A medical writer/editor’s dilemma:
Where to obtain subject matter expertise?
I have been a medical writer/editor for 15 years. As part of my work, I consult a variety of Web sites for proper grammar and punctuation of obscure and current medical and scientific terms.
Most medical and technical writers and editors, as well as medical writing firms, pride themselves on the fact that they have X, Y or Z subject-matter expertise. But is it really an essential requirement for successful writing or editing of medical documentation? This is a heavily debated subject within the technical and medical writing communities. The simple answer is absolutely “Yes.”
According to a recent American Medical Writers Association (AMWA) survey, more than 90% of medical writers and editors work for pharmaceutical firms. These firms provide clear, concise and strict style guides that writers are expected to follow to a tee. That leaves the less than 10% of us with a dilemma when faced with the wide variety of medical and scientific subject matters we have to work on.
We work for university-based hospital research institutes, private medical editing firms and professional health care organizations. We are few and far between. As a result, we have to be very good at what we do, because we have to deal with a wide variety of medical, technical and scientific subject matters on a short-term basis. Editing peer-reviewed journal manuscript submissions or writing for specific government grant applications presents particular challenges to us. However, all medical and scientific journals and government granting agencies provide the medical writer/editor with specific structural and formatting guidelines, and often provide links to expert subject-matter resources.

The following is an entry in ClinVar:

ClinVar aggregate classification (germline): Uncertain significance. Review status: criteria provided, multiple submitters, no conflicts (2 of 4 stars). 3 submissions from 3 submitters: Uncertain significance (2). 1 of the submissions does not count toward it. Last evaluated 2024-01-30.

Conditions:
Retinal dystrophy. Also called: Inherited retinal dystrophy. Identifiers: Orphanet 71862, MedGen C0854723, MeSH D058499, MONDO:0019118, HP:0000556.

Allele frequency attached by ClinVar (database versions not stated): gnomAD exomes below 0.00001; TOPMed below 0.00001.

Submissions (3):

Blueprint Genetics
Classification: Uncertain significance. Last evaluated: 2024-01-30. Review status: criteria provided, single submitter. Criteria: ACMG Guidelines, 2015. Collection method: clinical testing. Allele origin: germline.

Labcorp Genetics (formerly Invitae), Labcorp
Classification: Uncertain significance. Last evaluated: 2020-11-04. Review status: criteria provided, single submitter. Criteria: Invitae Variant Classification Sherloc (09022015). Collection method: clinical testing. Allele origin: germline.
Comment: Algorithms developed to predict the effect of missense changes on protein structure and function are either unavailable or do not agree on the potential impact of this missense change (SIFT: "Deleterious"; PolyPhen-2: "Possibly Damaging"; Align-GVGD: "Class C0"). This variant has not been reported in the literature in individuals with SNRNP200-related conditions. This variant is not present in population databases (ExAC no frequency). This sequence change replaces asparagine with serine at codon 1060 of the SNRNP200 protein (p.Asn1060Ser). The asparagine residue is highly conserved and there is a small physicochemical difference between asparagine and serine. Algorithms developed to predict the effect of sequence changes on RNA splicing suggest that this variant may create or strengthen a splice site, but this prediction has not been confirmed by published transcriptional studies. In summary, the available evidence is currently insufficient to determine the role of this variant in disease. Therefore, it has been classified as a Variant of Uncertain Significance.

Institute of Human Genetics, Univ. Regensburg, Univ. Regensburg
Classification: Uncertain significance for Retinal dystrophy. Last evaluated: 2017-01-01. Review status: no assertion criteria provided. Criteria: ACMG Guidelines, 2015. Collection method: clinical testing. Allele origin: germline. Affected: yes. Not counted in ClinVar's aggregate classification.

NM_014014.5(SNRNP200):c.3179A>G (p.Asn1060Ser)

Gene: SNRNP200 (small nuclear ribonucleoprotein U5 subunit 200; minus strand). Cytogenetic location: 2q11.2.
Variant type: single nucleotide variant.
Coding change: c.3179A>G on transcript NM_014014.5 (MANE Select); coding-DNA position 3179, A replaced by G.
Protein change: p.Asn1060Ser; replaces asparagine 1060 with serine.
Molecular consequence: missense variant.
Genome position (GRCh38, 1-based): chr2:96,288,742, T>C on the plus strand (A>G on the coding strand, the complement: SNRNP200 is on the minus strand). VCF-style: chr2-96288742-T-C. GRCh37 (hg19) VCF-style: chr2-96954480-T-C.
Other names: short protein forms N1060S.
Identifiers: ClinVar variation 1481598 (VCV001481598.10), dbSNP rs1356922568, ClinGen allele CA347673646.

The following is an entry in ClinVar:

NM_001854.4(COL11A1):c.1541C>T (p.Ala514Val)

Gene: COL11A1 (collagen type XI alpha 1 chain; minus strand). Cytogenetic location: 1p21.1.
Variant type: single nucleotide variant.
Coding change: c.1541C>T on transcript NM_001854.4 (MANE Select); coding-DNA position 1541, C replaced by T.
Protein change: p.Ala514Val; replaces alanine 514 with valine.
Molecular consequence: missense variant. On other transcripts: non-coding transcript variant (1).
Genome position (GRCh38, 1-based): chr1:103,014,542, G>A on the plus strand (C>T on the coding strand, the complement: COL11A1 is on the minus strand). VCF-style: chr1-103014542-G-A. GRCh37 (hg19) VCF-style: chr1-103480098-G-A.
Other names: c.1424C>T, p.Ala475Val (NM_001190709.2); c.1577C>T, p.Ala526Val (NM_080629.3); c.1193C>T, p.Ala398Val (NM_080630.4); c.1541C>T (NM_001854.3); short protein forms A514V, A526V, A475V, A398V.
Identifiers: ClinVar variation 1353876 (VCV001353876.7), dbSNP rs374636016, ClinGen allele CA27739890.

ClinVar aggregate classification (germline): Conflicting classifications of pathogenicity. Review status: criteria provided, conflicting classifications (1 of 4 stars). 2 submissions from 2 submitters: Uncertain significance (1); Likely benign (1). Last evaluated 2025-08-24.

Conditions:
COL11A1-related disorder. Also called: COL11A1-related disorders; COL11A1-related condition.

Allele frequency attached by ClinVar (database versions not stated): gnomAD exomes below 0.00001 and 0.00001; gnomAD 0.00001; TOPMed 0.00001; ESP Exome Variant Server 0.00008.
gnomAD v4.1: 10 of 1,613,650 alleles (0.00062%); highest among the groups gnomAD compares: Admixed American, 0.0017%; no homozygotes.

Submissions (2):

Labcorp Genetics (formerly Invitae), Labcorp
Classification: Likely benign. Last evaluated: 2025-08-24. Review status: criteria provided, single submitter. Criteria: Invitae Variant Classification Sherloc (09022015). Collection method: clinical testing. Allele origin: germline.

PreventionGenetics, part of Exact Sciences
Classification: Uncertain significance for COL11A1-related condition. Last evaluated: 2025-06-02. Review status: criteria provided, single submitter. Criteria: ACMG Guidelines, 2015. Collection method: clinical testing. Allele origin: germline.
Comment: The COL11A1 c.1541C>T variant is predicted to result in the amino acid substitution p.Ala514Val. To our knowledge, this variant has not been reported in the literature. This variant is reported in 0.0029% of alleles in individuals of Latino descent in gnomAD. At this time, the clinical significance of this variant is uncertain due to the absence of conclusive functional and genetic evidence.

In addition, there are many additional resources available to the medical writer/editor. For example, the Web sites I most frequently consult on expert subject matters are these:
- AMWA’s Web site offers a wide variety of resources to its members.
- The European Medical Writers Association also has an extensive list of resources for medical writers. http://www.emwa.org/
- Government agencies offer specific guidelines for submitting medical documentation. In the USA, these include the Centers for Disease Control
http://www.cdc.gov/ and the National Institutes of Health. http://www.nih.gov/
In Canada, these include the Canadian Institutes of Health Research
http://www.cihr-irsc.gc.ca/e/193.html and the Canadian Fund for Innovation
- Extensive medical dictionaries are available at the following sites:
Medical abbreviation, http://www.medilexicon.com/
Medline plus NIH dictionary http://www.nlm.nih.gov/medlineplus/mplusdictionary.html
For example, on many of these sites, when I do a search for “OT-Gls-Lys-Arg-Neurophysin I,” I get the following hit: Did you mean “OT-Gly-Lys-Arg-Neurophysin I,” with the correct spelling, including the correct use of italics.
- There are also a wide variety of scientific dictionaries available online, such as:
- The Genome glossary offers a large selection of links to Web sites on various gene sequencing approaches and terminology.
- Finally, when all else fails, Google and Wikipedia also offer great grammar and spelling services for obscure medical terms.
http://google.com and http://en.wikipedia.org
- Expert subject matter is an essential requirement for producing professional medical and scientific documents.
- In addition to the essential requirement of having an excellent command of the English language, medical writers/editors need to be familiar with the variety of resources available to them.
- Also, familiarity with a second language is essential, since over 50% of medical documentation is written by non English-speaking researchers.
- Medical writers/editors should always refer to the links provided by their customers.